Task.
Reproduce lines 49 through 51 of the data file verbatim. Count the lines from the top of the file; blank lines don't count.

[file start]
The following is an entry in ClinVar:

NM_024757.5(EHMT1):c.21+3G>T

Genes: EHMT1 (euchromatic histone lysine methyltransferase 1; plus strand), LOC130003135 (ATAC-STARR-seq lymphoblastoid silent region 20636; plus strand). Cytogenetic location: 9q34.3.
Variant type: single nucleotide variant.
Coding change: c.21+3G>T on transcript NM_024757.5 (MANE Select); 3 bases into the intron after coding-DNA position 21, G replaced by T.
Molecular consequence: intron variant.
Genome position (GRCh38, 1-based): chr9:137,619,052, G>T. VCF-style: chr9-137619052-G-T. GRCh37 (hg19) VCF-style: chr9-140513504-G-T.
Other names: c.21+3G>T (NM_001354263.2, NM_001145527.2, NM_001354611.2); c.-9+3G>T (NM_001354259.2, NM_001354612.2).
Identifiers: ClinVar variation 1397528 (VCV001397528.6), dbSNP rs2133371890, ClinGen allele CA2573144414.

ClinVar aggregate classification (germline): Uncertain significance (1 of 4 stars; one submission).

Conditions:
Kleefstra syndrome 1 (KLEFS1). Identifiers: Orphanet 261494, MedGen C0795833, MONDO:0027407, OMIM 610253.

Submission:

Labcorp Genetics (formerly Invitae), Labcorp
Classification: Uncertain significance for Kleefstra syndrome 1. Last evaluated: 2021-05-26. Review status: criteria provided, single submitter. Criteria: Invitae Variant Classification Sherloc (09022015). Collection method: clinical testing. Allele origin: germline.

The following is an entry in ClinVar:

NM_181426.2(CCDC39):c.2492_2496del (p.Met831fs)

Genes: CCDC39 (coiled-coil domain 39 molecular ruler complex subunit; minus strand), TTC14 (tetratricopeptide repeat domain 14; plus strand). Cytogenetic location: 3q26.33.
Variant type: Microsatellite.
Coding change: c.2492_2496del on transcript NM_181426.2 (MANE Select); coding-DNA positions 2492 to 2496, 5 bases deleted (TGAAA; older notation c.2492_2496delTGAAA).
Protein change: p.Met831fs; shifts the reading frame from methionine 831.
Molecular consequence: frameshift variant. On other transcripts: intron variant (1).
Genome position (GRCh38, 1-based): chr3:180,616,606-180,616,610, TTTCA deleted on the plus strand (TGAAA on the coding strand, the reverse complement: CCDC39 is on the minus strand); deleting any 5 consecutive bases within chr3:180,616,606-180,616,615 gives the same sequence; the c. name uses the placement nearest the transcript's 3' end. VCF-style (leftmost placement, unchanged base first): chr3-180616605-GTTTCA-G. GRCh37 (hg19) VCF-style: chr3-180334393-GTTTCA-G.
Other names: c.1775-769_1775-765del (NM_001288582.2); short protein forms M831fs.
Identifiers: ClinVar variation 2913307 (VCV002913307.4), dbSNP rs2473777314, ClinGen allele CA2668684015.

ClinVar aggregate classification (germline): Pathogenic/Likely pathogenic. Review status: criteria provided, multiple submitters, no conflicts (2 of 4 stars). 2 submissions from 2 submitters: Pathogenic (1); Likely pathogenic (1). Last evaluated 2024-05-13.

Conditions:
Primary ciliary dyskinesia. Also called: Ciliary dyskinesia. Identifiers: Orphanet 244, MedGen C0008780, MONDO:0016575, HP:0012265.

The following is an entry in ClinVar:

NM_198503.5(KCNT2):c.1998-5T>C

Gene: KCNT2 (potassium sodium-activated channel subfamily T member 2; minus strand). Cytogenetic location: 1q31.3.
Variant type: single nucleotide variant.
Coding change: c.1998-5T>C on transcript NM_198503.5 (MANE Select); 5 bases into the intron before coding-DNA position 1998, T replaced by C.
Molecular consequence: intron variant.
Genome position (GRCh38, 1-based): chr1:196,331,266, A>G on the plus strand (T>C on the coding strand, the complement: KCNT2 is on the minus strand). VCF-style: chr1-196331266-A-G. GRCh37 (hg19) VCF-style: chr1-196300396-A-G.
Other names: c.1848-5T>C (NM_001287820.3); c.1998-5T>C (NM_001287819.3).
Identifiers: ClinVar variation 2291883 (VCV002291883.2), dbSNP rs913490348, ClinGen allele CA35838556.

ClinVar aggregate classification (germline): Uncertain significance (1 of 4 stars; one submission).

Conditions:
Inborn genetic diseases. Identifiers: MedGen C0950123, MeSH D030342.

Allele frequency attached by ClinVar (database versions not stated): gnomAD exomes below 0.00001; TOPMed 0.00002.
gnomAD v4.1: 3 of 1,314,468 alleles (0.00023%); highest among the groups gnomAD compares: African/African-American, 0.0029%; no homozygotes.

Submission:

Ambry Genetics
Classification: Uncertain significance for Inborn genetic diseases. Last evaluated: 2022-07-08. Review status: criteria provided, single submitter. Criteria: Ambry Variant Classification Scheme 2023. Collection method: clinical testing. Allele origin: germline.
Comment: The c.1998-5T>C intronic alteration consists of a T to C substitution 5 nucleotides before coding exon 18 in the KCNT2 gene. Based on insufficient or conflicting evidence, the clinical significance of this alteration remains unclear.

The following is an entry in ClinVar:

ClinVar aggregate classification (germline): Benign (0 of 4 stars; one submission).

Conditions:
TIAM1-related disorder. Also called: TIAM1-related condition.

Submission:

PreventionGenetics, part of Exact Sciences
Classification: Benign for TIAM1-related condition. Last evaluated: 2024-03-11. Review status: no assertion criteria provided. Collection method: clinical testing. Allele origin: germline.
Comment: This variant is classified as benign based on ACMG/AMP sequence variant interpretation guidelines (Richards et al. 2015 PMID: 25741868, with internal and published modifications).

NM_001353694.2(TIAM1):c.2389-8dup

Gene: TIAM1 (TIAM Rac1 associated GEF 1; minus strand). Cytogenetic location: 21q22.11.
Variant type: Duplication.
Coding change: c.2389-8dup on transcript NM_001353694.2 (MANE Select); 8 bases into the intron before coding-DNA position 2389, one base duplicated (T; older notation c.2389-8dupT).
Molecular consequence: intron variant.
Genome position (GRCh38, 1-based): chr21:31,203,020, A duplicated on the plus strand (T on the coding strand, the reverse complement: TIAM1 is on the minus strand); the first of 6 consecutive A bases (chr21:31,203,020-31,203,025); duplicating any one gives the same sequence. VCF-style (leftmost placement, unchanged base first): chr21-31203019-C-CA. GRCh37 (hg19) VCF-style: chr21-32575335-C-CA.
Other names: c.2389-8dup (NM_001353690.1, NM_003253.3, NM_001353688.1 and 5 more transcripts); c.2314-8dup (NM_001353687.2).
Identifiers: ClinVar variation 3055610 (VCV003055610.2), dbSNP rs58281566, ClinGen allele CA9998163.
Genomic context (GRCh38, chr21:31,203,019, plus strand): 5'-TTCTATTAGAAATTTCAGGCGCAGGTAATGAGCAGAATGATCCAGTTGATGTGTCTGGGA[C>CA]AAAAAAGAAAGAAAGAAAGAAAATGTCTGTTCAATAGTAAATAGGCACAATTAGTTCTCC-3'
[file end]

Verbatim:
Conditions:
TIAM1-related disorder. Also called: TIAM1-related condition.

Submission: